Monday, January 14, 2013

Teen Activities: Grit Assessment

By Deborah Pace Rowley
If your kids are on the same schedule as mine, we are now starting second semester. We have learned the grades each child got first semester (some good, some bad, some ugly!) and we are now faced with the daunting task of starting again with renewed resolve to do better and to learn from our past mistakes.

Much of the reading that I have done lately has had to do with the importance of teaching our children how to have "grit". "Grit" is that difficult to define quality of tenacity, strength, courage, and the unwillingness to give up. Grit doesn't whine, cry or run in a corner at the first sign of difficulty. Grit doesn't accept failure. Grit doesn't give in or give up even when the going gets tough. How do we teach this super important quality to our kids?
(Although Mattie demonstrated amazing tenacity, the new True Grit just wasn't my favorite movie.
Was this because no one could ever replace John Wayne as the indefatigable Rooster Cogburn? Get your kids to look up that word!)

The first step can be in determining how much of that quality our kids currently possess. How resilient are they? How willing are they to try a second or even a third time if the first time they come up short? I came across this grit assessment with my daughter Natalie. She used this assessment in a science project and studied if a high score on the grit assessment translated to high grades and overall satisfaction with school. In her limited scientific survey, they correlated perfectly!

You can find the Grit Assessment and instructions for scoring here:

You may want to use it with your teenagers and your elementary school age kids as part of a family night or dinner time discussion. You can teach your kids how important this quality is to succeed in life and share your experiences when you kept going and didn't give up even when you wanted to. Inspire your kids with stories of heroes who demonstrate this quality of grit and determination. How about Nelson Mandela? Or Winston Churchill? Do your daughters know the story of Joan of Arc?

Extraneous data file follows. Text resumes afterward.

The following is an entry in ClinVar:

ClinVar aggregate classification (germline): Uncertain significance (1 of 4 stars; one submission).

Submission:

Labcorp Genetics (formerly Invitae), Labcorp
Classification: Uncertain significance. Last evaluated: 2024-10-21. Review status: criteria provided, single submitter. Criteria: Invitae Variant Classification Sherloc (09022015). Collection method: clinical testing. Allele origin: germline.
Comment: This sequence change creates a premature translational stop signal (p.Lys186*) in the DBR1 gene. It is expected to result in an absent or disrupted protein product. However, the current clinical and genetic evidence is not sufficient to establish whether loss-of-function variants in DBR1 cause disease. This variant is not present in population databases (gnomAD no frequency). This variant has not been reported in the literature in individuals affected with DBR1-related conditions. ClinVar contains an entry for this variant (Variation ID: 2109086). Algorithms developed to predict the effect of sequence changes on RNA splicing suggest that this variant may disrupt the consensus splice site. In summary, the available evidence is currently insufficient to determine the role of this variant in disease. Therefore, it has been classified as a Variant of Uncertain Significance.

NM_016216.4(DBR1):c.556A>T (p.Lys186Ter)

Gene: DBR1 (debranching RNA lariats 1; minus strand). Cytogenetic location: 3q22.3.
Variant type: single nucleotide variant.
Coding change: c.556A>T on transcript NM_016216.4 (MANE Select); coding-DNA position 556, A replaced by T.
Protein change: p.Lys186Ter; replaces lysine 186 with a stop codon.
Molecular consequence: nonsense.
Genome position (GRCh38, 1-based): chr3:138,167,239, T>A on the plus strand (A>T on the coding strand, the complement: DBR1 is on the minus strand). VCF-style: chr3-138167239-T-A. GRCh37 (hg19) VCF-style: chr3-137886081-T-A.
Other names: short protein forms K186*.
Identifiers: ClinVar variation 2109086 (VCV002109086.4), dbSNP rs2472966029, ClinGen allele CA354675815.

I love using these TED talks in my classroom. They would be fantastic to show your kids during a conversation on grit. Each of these woman refused to give up when they were faced with daunting obstacles, instead they turned a tragedy into a triumph because they refused to give up. 
Amy Purdy lost her legs as a result of a bacterial infection. She became a world champion snowboarder. You will be amazed at all the positive things she discovered about being a quadriplegic. 

Janine Shepherd had a devastating bicycling accident. She lost her dream of being an Olympic skier but became an accomplished trick pilot instead.

This last video is about Jarem Frye who lost one of his legs due to cancer as a teenager. You and your kids will be amazed at the things he is able to do with the artificial limbs that he invented. 

Good luck teaching the quality of grit to your children! 

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1 comment:

  1. Is there a scale to the scale? I see how to calculate it, but don't get a read on what to do based on your number e.g. perfect score = easy tiger, it's ok to lose sometimes, less than X = maybe it's time to buckle down, less than X - = In the world of fight or flight, your mostly flying.


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